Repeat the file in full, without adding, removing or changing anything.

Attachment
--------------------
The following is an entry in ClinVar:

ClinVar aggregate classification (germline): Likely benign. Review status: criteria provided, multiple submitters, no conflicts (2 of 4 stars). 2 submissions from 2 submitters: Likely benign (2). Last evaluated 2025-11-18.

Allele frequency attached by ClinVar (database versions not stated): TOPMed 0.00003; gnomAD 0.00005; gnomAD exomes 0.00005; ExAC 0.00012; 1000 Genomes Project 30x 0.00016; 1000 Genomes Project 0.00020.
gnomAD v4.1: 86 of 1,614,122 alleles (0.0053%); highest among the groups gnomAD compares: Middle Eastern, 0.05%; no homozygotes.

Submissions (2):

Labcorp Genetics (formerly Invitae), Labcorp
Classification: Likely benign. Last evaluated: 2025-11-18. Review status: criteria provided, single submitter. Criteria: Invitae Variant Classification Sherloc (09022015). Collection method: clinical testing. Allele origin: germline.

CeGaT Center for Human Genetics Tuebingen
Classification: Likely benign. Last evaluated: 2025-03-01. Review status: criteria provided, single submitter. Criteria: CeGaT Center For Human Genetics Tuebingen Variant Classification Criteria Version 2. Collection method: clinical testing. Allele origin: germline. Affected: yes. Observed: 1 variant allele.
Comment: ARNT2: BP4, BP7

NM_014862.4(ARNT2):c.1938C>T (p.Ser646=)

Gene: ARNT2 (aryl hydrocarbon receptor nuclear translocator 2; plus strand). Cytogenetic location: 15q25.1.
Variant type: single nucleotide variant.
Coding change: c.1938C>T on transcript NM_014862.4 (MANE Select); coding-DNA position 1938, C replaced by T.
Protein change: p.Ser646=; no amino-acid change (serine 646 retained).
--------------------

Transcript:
The following is an entry in ClinVar:

ClinVar aggregate classification (germline): Likely benign. Review status: criteria provided, multiple submitters, no conflicts (2 of 4 stars). 2 submissions from 2 submitters: Likely benign (2). Last evaluated 2025-11-18.

Allele frequency attached by ClinVar (database versions not stated): TOPMed 0.00003; gnomAD 0.00005; gnomAD exomes 0.00005; ExAC 0.00012; 1000 Genomes Project 30x 0.00016; 1000 Genomes Project 0.00020.
gnomAD v4.1: 86 of 1,614,122 alleles (0.0053%); highest among the groups gnomAD compares: Middle Eastern, 0.05%; no homozygotes.

Submissions (2):

Labcorp Genetics (formerly Invitae), Labcorp
Classification: Likely benign. Last evaluated: 2025-11-18. Review status: criteria provided, single submitter. Criteria: Invitae Variant Classification Sherloc (09022015). Collection method: clinical testing. Allele origin: germline.

CeGaT Center for Human Genetics Tuebingen
Classification: Likely benign. Last evaluated: 2025-03-01. Review status: criteria provided, single submitter. Criteria: CeGaT Center For Human Genetics Tuebingen Variant Classification Criteria Version 2. Collection method: clinical testing. Allele origin: germline. Affected: yes. Observed: 1 variant allele.
Comment: ARNT2: BP4, BP7

NM_014862.4(ARNT2):c.1938C>T (p.Ser646=)

Gene: ARNT2 (aryl hydrocarbon receptor nuclear translocator 2; plus strand). Cytogenetic location: 15q25.1.
Variant type: single nucleotide variant.
Coding change: c.1938C>T on transcript NM_014862.4 (MANE Select); coding-DNA position 1938, C replaced by T.
Protein change: p.Ser646=; no amino-acid change (serine 646 retained).